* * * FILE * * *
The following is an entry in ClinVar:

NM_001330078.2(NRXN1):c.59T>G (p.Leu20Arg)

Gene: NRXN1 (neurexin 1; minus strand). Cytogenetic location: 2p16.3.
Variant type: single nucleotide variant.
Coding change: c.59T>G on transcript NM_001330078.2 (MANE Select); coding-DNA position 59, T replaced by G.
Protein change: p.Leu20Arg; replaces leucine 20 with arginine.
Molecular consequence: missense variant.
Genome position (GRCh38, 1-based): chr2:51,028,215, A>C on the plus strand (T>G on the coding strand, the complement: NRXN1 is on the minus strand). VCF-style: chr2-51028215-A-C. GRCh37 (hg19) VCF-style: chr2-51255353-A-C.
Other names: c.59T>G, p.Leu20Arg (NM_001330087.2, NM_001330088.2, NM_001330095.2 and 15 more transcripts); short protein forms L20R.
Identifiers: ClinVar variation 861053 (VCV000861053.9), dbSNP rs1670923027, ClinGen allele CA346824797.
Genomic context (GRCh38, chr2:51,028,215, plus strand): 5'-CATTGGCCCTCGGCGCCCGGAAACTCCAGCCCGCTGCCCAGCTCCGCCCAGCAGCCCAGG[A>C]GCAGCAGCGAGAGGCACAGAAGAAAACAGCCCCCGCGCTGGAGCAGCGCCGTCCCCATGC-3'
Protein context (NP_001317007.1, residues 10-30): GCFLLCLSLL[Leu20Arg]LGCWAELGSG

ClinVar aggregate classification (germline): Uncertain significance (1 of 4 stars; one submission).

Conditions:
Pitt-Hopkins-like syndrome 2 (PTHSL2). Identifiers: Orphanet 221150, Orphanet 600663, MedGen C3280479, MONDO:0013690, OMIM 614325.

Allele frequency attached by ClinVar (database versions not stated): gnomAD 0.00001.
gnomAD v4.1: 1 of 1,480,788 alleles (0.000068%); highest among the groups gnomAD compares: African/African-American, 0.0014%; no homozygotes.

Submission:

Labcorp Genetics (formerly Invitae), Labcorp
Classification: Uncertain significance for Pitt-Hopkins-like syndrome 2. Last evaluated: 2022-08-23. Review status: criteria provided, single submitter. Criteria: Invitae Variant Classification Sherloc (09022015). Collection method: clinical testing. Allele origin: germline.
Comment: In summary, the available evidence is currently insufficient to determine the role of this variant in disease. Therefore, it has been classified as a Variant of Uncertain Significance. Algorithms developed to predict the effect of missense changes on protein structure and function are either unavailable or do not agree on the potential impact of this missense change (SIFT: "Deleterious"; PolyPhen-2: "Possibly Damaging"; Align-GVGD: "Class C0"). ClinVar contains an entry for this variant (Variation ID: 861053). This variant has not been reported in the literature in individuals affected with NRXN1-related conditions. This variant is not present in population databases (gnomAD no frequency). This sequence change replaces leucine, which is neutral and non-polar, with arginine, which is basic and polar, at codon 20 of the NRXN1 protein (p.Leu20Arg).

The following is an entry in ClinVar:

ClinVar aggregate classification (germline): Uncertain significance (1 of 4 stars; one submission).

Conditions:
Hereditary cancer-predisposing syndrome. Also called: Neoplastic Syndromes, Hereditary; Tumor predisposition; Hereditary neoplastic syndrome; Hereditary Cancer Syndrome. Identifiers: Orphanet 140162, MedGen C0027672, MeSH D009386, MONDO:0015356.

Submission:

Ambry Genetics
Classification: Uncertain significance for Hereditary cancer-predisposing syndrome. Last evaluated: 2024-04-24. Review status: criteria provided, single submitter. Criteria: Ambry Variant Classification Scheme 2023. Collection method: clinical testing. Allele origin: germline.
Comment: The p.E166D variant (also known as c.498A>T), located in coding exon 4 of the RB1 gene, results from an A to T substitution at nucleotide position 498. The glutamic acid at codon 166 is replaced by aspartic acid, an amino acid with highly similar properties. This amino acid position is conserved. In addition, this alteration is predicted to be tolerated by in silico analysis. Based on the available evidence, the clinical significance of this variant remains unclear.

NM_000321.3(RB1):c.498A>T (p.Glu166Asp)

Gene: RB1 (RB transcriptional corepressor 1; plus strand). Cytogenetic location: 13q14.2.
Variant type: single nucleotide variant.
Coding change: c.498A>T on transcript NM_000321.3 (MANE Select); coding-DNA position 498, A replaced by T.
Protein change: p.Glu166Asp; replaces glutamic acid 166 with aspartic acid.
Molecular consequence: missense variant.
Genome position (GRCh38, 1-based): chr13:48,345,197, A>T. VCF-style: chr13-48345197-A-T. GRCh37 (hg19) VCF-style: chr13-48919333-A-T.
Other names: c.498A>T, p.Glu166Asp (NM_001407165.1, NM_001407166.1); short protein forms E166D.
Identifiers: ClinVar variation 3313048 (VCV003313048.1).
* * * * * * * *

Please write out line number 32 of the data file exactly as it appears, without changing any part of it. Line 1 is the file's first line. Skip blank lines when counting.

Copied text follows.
Variant type: single nucleotide variant.